Allowing anonymous comments

Gabor has a post here where he points out that the level of interaction is lower than the other blogs, he mentions and chromatic's blog as an example.

On more than one occasion I have typed in my comment only to realize that you need to be logged in to comment ( Gabor's , and chromatic's blog all require login) . I understand spam is a issue but if you want me to login to comment I will most probably not do it .

I am not saying that one should be preferred over another but am wondering if there is any correlation between allowing anonymous comments vs logging in


I absolutely agree that requiring login reduces the level of participation.

Some sites such as TechCrunch and Huffington Post do quite well requiring logins to comment; however, they allow a wider range of login choices than some MT-based sites.

For example, and chromatic's currently allow login via Movable Type, OpenID, Live Journal and Vox. It should be noted that Vox is no longer in service so should be removed. Consider that Gabor's blog uses Disqus which allows Disqus, Google, Twitter, Facebook, Yahoo or OpenID. HuffPost adds AOL, LinkedIn and Hotmail.

While allowing anonymous posts may increase participation, some sites have been very successful by requiring login but with support for a wider range of authentication providers. So there are a few options that sites can consider to increase participation.

Oh my goodness yes.

I've wanted to post on Chromatic's blog several times, but that Moveable Type login is ridiculous. The recover password "feature" is even worse - I have to remember my own recovery word/phrase? Eh. I think I have to go fold some socks.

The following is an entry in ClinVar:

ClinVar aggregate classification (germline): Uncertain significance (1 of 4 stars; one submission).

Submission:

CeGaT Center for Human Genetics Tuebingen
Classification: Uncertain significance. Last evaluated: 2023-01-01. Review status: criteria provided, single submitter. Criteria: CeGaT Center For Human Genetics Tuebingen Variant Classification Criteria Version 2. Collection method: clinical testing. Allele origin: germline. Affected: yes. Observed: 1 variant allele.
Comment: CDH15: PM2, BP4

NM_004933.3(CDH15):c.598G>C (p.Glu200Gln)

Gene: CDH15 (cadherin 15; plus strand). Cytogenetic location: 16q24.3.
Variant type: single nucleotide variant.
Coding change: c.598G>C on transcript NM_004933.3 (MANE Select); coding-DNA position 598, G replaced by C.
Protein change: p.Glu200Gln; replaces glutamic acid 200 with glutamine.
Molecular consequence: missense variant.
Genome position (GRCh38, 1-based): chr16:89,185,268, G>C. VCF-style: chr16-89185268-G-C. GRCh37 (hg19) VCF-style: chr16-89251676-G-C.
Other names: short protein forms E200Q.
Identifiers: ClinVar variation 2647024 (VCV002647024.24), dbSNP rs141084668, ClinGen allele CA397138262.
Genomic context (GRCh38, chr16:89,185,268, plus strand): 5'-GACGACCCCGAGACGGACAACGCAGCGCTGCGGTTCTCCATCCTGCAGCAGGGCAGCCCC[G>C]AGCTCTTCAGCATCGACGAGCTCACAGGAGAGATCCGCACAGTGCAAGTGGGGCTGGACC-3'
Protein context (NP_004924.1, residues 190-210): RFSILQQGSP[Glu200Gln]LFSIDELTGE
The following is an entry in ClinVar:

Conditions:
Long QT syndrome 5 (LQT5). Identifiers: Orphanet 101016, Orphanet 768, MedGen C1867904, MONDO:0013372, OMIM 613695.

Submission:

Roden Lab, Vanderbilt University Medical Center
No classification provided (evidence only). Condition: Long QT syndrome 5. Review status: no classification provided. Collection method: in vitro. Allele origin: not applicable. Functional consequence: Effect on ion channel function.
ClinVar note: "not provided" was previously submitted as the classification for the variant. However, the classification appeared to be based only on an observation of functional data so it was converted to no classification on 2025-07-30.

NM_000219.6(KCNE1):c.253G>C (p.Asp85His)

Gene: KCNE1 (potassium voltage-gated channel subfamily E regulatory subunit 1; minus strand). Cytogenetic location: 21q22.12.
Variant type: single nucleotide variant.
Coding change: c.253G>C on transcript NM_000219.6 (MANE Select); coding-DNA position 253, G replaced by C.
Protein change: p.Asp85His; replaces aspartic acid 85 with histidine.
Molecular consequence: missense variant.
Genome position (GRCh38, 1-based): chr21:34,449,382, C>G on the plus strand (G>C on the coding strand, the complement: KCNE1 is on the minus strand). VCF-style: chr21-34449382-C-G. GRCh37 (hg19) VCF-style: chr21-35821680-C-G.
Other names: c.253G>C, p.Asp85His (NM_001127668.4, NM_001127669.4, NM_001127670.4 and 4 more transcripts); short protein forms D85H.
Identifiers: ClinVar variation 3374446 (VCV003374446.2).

Moveable Type makes me want to cry a little but that's another subject entirely.

You can go to your settings on and enable anonymous comments.

And yes, chromatic lost a few of my comments too, until I had my OpenID working well enough to be able to use it on his site.

But I don’t think Gabor is realistic. The vast majority of weblog articles I see all around the web (outside of Perl stuff) have no comments, or maybe 2 or 3. Not everyone is a Copyblogger or a Coding Horror or an Ongoing or the like. That doesn’t have anything to do with the height of the hurdle for would-be commenters.

Signing in here seems to be easy - all I need to do is click a link, no username or password required. Could be that in the past I set up some magic to deal with it, but that I cannot remember.

Anyway, are you sure it's the logging in part that makes that you don't see that many comments? Or could it be that the posts aren't visible that long? If I go to, I see the last 8 posts, and another 7 links in the right hand side margin. If there's a way to browse through older posts, I haven't found it. And I can tell you this: if I can't even see a post was made, I certainly will not comment on it.

Abigail, yes, that is true. There were plans to implement nicer paging than MT provides out of the box, so we took the default paging links out of the templates. But nothing has happened since.

I don't dream to have 50 comments on each blog post but if the average number of comments went up from 0.73 to 3 that would be a huge step forward.

Even if "only" the Tweets and Facebook shares went up to 10-20 that would probably a nice increase in coverage.

@Kiran, I personally don't like Anonymous comments or when people are using fake identities. (and I don't mean people who can be identified despite using only a nickname)

I don't think we are discussing here things that need any identity hiding.

Sorry, but there is no way I could resist this great opportunity.

... wondering if there is any correlation between allowing anonymous comments vs logging in.

Yes, there is! And it's exactly -1.

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About Kiran

user-pic I blog about Perl.